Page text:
At the first ever virtual SDG Action Zone 2020 – an event that takes place annually during the United Nations’ General Assembly to drive exponential change on the Sustainable Development Goals – WPL amplified women leaders’ voices and convened pressing conversations to reflect on what is needed to accelerate equality between women and men and to build a stronger, more equitable society.
The future of leadership: When women lead
Women Political Leaders’ (WPL) session “The future of leadership: when women lead” challenged leaders, and the global community, to face the facts: the numbers, data, and empirical evidence clearly demonstrate women’s concrete contributions to leadership, in addition to outlining obstacles in their path.
“The COVID-19 pandemic has presented us all with a very clear choice: either we take the time to take a really big step forward and accelerate change, or we risk losing – losing the progress that has been made, especially in the area of equality between women and men in leadership,” stated Silvana Koch-Mehrin, President & Founder of WPL, inviting panellists to participate in the intergenerational dialogue.
The first step that the panellists recommended is to utilise evidence as provided by reports like the Reykjavik Index for Leadership, which measures how women and men perceive women as leaders, must be yielded to inspire change.
Perceptions in particular can be difficult to change as Michelle Harrison, Global CEO Public Division Kantar, emphasised. However,
“If we want to hold ourselves accountable to the interventions that we’re making to try and drive forward equality between men and women, then the most important thing is that we start with a baseline, so that we can track that progress over time.”
Without baseline data it becomes difficult to account for progress.
In fact, Oby Ezekwesili, Senior Economic Advisor, Africa Economic Development Policy Initiative (AEDPI); Co-Founder of #BringBackOurGirls Movement, Presidential Candidate, Nigeria (2019), argued that the time for trying to reach audiences on an emotional level is over:
“I believe that by now we should be done with trying to persuade people of the business of what we think is right to do. We should really show them that when you are faced up with the evidence of how much better our world would be represented in terms of the critical development issues…” it is not possible to deny women their rightful places as leaders.
And where do men fit into this discussion? How can they contribute to increasing the meaningful participation of women in positions of leadership?
Atsushi Sunami, President of the Sasakawa Peace Foundation, underlined the opportunity provided by the pandemic; an opportunity for men to educate themselves:
“We have a chance now to talk about, seriously, gender equality issues from a male point of view, but I think not just leaders talking about the importance of the issue, but to have a broader educational opportunity for males to share the same kind of life experience with women.”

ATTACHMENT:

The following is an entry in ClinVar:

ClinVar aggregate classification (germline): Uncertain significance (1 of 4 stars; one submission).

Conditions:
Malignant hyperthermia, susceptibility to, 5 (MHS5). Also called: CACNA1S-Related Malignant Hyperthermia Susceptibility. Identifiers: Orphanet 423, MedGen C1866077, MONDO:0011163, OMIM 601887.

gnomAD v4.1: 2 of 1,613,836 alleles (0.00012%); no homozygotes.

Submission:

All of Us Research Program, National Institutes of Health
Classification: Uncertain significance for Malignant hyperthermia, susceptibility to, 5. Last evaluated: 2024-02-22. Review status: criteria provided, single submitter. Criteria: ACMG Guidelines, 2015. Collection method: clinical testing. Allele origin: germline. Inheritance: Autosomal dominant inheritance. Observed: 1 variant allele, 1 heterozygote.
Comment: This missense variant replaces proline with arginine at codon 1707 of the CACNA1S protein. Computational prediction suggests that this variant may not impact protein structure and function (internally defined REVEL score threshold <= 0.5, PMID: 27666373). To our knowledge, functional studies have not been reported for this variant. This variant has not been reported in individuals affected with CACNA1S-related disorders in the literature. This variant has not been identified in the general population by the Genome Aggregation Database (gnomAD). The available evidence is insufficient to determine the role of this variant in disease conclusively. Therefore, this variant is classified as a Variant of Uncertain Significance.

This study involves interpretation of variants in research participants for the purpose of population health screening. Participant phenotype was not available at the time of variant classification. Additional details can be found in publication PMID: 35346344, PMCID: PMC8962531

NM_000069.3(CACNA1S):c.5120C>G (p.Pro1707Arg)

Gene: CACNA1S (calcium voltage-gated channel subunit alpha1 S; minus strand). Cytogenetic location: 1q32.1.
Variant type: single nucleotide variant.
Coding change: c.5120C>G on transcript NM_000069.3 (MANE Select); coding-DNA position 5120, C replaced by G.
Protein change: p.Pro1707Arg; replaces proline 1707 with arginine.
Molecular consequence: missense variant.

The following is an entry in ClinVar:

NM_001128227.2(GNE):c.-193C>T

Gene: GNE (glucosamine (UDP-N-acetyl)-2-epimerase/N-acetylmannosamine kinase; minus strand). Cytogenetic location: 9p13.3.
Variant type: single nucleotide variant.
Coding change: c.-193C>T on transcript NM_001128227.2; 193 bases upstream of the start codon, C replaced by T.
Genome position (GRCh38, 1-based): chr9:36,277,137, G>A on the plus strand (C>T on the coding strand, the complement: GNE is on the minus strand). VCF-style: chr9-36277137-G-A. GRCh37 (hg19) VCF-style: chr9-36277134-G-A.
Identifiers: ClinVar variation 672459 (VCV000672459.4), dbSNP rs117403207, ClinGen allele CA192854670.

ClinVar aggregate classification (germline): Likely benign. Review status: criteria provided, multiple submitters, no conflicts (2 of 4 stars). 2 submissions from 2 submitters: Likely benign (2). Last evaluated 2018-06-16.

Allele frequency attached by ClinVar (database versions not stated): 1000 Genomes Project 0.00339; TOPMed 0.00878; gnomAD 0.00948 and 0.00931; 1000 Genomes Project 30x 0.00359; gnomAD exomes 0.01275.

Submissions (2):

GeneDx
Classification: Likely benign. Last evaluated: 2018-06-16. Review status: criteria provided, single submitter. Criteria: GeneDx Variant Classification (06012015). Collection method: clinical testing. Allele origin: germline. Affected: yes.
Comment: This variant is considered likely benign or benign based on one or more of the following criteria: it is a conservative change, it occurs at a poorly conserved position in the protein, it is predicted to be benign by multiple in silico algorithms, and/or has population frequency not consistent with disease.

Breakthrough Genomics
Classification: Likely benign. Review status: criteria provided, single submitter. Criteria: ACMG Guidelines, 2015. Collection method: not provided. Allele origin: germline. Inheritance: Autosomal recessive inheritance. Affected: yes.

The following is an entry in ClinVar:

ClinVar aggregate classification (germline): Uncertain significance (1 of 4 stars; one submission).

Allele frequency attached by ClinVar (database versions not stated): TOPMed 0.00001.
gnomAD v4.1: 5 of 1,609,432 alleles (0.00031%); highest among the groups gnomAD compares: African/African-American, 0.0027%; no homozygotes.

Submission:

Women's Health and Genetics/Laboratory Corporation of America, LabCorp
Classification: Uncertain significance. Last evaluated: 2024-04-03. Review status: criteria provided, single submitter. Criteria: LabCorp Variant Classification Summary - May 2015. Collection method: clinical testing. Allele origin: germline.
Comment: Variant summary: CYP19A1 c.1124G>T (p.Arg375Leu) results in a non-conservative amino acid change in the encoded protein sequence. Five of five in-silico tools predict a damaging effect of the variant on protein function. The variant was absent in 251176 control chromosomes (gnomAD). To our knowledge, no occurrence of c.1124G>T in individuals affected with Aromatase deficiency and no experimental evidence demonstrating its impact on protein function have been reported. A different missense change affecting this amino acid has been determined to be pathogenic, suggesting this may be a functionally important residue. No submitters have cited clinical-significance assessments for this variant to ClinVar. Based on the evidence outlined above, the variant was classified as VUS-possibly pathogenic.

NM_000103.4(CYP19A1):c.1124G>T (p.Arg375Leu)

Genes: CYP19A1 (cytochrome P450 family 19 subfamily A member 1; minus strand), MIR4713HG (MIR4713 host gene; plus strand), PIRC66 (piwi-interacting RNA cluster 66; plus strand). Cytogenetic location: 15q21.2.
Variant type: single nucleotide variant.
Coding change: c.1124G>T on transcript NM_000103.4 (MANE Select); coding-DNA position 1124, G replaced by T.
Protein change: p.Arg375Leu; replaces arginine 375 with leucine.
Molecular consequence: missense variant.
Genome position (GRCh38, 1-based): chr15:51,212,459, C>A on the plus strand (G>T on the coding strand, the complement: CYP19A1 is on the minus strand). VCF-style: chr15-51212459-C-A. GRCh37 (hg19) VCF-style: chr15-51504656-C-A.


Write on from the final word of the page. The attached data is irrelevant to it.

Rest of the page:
Confronting communities with experience, data and evidence will make it more difficult to dampen progress, but, more importantly, it will ensure that future generations are taught to understand the fundamental principles of equality between women and men.
During this intergenerational session, Elena Candon, #Girl2Leader Delegate, explained her perspective as a 15 year old trying to become more involved in political leadership:
“For one thing, you have to take into consideration that (my generation) has an entirely different perspective. I mean, we grew up thinking why don’t more women, instead of why can’t women? So, we look at it more as why is it not 50/50?”
Despite Elena’s progressive outlook on leadership, Gabriela Cuevas Barron, President of the Inter-Parliamentary Union and Mexican Deputy, knows, from experience, that left unchecked, change can come very slowly:
“25 years ago there were only 11% of women occupying the seats of parliament…the percentage (today) is not that optimistic. What are we going to say to girls…that we failed? That 25 years later it is only 24.9%, that only one out of every four seats of parliament is represented by a woman. That is not democratic. That is not inclusive.”
The speakers’ points of view were clear: Women cannot afford to wait another 25 years. Neither can the world. It is time to utilise evidence, facts, and statistics to mobilise global action.
This session harnessed the irrefutable power of evidence and inspired change as the world begins to write a new post-pandemic narrative.
Stay tuned for the full session on demand!